Conceptual view: there is authentication, and there is authorization; these are distinct activities. Authentication is about making sure of who you are talking to; authorization is about deciding what some individual is allowed to do. You actually want to keep them separate.
RFID tags implement authentication: through the electronic conversation between the tag and the reader, the reader ascertains the identity of the tag, so (presumably) the identity of the tag holder. Authorization is performed by the reader, that can be linked with some central authorization server. On the other hand, with a key, authentication and authorization are conflated in the same device: having the key in hand automatically grants access.
The need for separation of authentication and authorization is made most visible when you want to revoke an access. With RFID tags, that's easy: simply flip some flag in the authorization server database. With keys, you cannot do that: to revoke an access, you must either recover the key itself (and you cannot do that if the reason for revocation was that the key has been lost or stolen), or change the lock (and that's expensive, not only for the lock itself, but because you must distribute a new set of keys to the other users). In a similar vein, with RFID tags you can enforce time-based access control (access granted only at some times in the day), and you cannot do that with keys.
Another good property of RFID tags is selective cloning. When a new employee must be granted access, issuing a new tag for him is easy for the system administrator; but users themselves will find it hard to clone their tag (good tags are like smart cards: they are tamper resistant). This means that authorization management remains in the hands of the sysadmins. With keys, either keys cannot be duplicated, in which case granting access to new users is hard, or keys can be duplicated, in which case preventing rogue cloning by existing users is hard.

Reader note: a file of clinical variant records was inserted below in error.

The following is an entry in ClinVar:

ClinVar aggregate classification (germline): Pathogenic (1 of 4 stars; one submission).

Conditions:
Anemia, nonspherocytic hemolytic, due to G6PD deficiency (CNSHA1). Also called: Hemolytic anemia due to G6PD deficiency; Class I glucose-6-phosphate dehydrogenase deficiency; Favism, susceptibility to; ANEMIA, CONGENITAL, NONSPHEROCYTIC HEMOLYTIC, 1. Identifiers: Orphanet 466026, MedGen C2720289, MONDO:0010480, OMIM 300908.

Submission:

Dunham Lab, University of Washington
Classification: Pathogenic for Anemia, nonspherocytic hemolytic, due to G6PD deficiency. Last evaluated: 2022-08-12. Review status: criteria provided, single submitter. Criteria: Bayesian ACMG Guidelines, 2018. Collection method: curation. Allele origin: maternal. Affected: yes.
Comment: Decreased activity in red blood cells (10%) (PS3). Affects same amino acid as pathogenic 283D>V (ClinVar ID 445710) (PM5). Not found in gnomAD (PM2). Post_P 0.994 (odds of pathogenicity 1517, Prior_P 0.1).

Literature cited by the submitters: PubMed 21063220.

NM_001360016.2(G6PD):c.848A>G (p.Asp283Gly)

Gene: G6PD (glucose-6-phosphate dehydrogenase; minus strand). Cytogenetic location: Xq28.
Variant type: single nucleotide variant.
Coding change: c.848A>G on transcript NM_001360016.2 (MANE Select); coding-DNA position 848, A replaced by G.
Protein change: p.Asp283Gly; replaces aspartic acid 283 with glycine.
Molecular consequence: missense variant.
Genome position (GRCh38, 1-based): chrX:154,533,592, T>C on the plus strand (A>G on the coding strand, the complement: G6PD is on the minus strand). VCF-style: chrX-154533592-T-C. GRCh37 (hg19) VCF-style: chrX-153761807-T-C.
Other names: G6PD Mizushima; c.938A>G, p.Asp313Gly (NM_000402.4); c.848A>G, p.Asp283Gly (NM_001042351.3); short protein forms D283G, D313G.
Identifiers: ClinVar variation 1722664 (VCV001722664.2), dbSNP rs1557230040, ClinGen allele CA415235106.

Summary: RFID tags are superior to keys because they allow for fine-grained access control with immediate revocation, and centralized authorization and administration.
The most salient point which would make keys preferable over RFID tags, in some specific contexts. is that keys don't need to be powered. A padlock which has been locked, remains locked even after an extended power outage. However, in most cases, RFID tags are better.